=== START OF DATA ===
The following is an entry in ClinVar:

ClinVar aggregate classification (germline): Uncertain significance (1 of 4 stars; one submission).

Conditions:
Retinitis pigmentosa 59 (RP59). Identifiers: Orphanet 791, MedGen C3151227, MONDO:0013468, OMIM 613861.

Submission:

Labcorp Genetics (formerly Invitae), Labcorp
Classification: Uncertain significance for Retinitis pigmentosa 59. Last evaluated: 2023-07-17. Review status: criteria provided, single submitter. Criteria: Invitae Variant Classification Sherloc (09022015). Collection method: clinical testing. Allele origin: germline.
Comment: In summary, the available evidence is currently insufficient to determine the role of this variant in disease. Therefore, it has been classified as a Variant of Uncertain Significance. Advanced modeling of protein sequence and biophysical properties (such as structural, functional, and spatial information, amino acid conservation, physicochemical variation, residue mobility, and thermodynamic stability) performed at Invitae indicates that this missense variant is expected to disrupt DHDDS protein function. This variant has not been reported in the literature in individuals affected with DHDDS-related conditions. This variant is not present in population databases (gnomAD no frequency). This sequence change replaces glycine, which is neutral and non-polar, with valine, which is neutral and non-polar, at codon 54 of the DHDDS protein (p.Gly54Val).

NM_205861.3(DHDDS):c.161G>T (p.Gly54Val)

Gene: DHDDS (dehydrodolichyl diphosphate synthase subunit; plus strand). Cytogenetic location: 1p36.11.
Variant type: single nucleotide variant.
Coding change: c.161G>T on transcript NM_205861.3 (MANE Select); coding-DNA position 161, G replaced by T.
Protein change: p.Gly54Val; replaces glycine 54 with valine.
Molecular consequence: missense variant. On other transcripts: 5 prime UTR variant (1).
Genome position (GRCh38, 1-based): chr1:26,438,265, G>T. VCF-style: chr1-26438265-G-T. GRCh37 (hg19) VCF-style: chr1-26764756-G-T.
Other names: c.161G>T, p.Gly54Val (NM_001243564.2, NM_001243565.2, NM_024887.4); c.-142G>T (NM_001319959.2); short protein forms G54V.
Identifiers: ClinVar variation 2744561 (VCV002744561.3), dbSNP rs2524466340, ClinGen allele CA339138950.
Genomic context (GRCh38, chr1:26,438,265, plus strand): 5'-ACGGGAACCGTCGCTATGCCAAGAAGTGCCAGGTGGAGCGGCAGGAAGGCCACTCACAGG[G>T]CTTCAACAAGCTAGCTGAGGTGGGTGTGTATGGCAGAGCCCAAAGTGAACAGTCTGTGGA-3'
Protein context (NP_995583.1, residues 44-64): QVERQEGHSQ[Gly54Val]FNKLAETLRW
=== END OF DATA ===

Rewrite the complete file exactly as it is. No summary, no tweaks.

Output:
The following is an entry in ClinVar:

ClinVar aggregate classification (germline): Uncertain significance (1 of 4 stars; one submission).

Conditions:
Retinitis pigmentosa 59 (RP59). Identifiers: Orphanet 791, MedGen C3151227, MONDO:0013468, OMIM 613861.

Submission:

Labcorp Genetics (formerly Invitae), Labcorp
Classification: Uncertain significance for Retinitis pigmentosa 59. Last evaluated: 2023-07-17. Review status: criteria provided, single submitter. Criteria: Invitae Variant Classification Sherloc (09022015). Collection method: clinical testing. Allele origin: germline.
Comment: In summary, the available evidence is currently insufficient to determine the role of this variant in disease. Therefore, it has been classified as a Variant of Uncertain Significance. Advanced modeling of protein sequence and biophysical properties (such as structural, functional, and spatial information, amino acid conservation, physicochemical variation, residue mobility, and thermodynamic stability) performed at Invitae indicates that this missense variant is expected to disrupt DHDDS protein function. This variant has not been reported in the literature in individuals affected with DHDDS-related conditions. This variant is not present in population databases (gnomAD no frequency). This sequence change replaces glycine, which is neutral and non-polar, with valine, which is neutral and non-polar, at codon 54 of the DHDDS protein (p.Gly54Val).

NM_205861.3(DHDDS):c.161G>T (p.Gly54Val)

Gene: DHDDS (dehydrodolichyl diphosphate synthase subunit; plus strand). Cytogenetic location: 1p36.11.
Variant type: single nucleotide variant.
Coding change: c.161G>T on transcript NM_205861.3 (MANE Select); coding-DNA position 161, G replaced by T.
Protein change: p.Gly54Val; replaces glycine 54 with valine.
Molecular consequence: missense variant. On other transcripts: 5 prime UTR variant (1).
Genome position (GRCh38, 1-based): chr1:26,438,265, G>T. VCF-style: chr1-26438265-G-T. GRCh37 (hg19) VCF-style: chr1-26764756-G-T.
Other names: c.161G>T, p.Gly54Val (NM_001243564.2, NM_001243565.2, NM_024887.4); c.-142G>T (NM_001319959.2); short protein forms G54V.
Identifiers: ClinVar variation 2744561 (VCV002744561.3), dbSNP rs2524466340, ClinGen allele CA339138950.
Genomic context (GRCh38, chr1:26,438,265, plus strand): 5'-ACGGGAACCGTCGCTATGCCAAGAAGTGCCAGGTGGAGCGGCAGGAAGGCCACTCACAGG[G>T]CTTCAACAAGCTAGCTGAGGTGGGTGTGTATGGCAGAGCCCAAAGTGAACAGTCTGTGGA-3'
Protein context (NP_995583.1, residues 44-64): QVERQEGHSQ[Gly54Val]FNKLAETLRW